To change your minds about people whose minds have changed
In the first of three parts, Dr. Power makes the case for a paradigm shift needed in the established model of institutional long-term care. Viewers see documented evidence of the negative outcomes that result from traditional care, including the dangerous practice of “medicating away” the predictably negative reactions that emerge in response to standard care practices and attitudes. In describing a new vision of care, Dr. Power describes how to
- Redefine the disease to better understand those experiencing it
- Stop making people with dementia look and act like we do
- Recast “problem behaviors” as mechanisms for coping and communicating
- Find new ways to make normal life experiences accessible to people with dementia
- Create more opportunities for people to feel connected and find meaning day to day
- Decrease suffering and increase satisfaction using a new "experiential" model of dementia care.
In part two, Dr. Taylor, a former psychologist and educator, articulates the needs, fears, and all-too-common negative experiences of a person diagnosed with dementia. He speaks from the heart on behalf of all those who are unable to communicate for themselves and, at the same time, speaks as one unique individual asking to be respected, supported and, most of all, seen and heard. With surprising candor and wit, he presents moving personal stories and sage advice that provide new insight about the experience of the disease to formal and informal caregivers as well as LTC managers and administrators.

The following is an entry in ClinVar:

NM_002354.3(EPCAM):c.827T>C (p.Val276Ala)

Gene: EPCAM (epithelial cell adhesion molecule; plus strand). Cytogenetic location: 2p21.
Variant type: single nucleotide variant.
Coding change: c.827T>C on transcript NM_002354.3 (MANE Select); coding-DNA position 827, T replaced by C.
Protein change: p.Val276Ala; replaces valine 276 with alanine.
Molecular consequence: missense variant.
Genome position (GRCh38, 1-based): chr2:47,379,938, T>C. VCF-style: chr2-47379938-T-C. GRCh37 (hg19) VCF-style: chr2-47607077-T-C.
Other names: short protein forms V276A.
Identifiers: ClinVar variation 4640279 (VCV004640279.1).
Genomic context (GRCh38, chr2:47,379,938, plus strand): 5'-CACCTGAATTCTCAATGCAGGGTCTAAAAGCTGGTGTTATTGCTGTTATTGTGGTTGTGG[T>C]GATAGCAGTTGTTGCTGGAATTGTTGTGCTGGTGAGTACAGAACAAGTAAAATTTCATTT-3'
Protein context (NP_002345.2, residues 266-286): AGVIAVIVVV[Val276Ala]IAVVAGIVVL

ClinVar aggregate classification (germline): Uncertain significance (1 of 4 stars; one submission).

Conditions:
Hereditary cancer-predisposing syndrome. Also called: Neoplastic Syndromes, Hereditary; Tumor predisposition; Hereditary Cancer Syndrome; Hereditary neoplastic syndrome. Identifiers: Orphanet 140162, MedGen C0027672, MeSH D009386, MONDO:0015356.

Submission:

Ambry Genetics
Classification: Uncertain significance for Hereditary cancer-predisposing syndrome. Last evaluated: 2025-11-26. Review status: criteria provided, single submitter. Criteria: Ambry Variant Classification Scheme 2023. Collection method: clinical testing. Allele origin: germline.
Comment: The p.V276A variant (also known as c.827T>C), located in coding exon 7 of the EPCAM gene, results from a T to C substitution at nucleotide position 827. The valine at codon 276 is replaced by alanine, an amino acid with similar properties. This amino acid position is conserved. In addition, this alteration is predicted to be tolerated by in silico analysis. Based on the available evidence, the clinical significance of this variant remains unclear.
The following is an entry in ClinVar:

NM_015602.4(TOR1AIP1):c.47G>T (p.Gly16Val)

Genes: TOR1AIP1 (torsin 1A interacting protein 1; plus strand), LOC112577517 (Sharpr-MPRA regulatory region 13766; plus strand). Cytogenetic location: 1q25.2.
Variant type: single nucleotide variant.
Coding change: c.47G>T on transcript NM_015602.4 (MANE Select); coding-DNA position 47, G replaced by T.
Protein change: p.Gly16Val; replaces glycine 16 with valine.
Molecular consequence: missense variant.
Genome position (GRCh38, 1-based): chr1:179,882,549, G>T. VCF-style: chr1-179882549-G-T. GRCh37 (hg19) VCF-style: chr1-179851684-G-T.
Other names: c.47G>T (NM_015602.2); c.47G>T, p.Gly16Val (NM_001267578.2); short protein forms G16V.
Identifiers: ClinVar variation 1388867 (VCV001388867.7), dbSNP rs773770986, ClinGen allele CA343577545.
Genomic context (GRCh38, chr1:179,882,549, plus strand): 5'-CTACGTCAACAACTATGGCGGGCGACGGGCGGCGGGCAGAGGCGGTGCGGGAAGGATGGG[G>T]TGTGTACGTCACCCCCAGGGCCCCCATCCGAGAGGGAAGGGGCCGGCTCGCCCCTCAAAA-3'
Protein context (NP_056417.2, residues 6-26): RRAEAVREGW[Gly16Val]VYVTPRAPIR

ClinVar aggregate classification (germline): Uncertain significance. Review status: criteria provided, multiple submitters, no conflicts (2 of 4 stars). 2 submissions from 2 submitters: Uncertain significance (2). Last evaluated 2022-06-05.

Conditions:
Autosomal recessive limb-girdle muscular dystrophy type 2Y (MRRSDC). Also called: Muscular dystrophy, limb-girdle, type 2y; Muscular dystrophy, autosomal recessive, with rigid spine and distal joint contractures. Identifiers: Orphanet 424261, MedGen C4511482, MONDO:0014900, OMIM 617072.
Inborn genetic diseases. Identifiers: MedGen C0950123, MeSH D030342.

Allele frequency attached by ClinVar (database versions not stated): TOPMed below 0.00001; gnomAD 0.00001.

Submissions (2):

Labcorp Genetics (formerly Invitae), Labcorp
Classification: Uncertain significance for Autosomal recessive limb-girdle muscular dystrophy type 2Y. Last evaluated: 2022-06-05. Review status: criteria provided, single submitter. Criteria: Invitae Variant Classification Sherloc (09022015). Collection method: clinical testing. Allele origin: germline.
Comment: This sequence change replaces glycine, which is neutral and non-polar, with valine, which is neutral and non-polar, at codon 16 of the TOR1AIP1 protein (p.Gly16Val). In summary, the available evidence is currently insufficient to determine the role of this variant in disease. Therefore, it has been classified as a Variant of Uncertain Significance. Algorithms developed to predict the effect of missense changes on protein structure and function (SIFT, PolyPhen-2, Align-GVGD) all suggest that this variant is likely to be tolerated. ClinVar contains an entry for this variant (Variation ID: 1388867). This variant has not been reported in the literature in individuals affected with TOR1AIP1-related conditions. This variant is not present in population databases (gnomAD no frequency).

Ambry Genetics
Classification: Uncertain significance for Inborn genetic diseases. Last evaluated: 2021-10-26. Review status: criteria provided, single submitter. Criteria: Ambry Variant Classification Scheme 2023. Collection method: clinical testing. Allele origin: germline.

Together, in part three, these two inspiring speakers respond to common questions and concerns, including
- How to communicate a person’s preferences to care staff
- Whether asking for opinions and responses from people with dementia is confusing for them
- Ways to have better long-distance interchanges with a loved one by phone
- Whether better care practices can be taught or are essentially innate. And much more...
This valuable training tool helps to raise the awareness of anyone working in long-term care settings to the remaining potential for people with dementia to lead satisfying and fulfilling lives — with appropriate supports — despite their losses.